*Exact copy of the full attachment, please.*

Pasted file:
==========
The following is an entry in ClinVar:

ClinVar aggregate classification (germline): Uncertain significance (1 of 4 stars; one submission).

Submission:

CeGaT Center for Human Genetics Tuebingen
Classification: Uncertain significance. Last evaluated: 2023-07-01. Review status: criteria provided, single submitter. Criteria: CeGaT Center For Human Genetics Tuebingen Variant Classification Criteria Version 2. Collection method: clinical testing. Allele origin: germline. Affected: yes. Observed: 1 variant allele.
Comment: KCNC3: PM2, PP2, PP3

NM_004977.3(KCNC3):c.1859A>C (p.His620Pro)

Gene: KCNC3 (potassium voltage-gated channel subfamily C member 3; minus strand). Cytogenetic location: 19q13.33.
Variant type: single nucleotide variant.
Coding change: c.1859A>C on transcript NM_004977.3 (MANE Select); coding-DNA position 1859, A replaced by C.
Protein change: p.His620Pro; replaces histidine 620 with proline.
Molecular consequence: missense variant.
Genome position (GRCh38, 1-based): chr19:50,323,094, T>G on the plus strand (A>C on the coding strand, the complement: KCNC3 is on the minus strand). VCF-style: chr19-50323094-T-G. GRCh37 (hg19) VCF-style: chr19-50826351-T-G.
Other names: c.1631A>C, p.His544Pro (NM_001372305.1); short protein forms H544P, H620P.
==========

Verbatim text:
The following is an entry in ClinVar:

ClinVar aggregate classification (germline): Uncertain significance (1 of 4 stars; one submission).

Submission:

CeGaT Center for Human Genetics Tuebingen
Classification: Uncertain significance. Last evaluated: 2023-07-01. Review status: criteria provided, single submitter. Criteria: CeGaT Center For Human Genetics Tuebingen Variant Classification Criteria Version 2. Collection method: clinical testing. Allele origin: germline. Affected: yes. Observed: 1 variant allele.
Comment: KCNC3: PM2, PP2, PP3

NM_004977.3(KCNC3):c.1859A>C (p.His620Pro)

Gene: KCNC3 (potassium voltage-gated channel subfamily C member 3; minus strand). Cytogenetic location: 19q13.33.
Variant type: single nucleotide variant.
Coding change: c.1859A>C on transcript NM_004977.3 (MANE Select); coding-DNA position 1859, A replaced by C.
Protein change: p.His620Pro; replaces histidine 620 with proline.
Molecular consequence: missense variant.
Genome position (GRCh38, 1-based): chr19:50,323,094, T>G on the plus strand (A>C on the coding strand, the complement: KCNC3 is on the minus strand). VCF-style: chr19-50323094-T-G. GRCh37 (hg19) VCF-style: chr19-50826351-T-G.
Other names: c.1631A>C, p.His544Pro (NM_001372305.1); short protein forms H544P, H620P.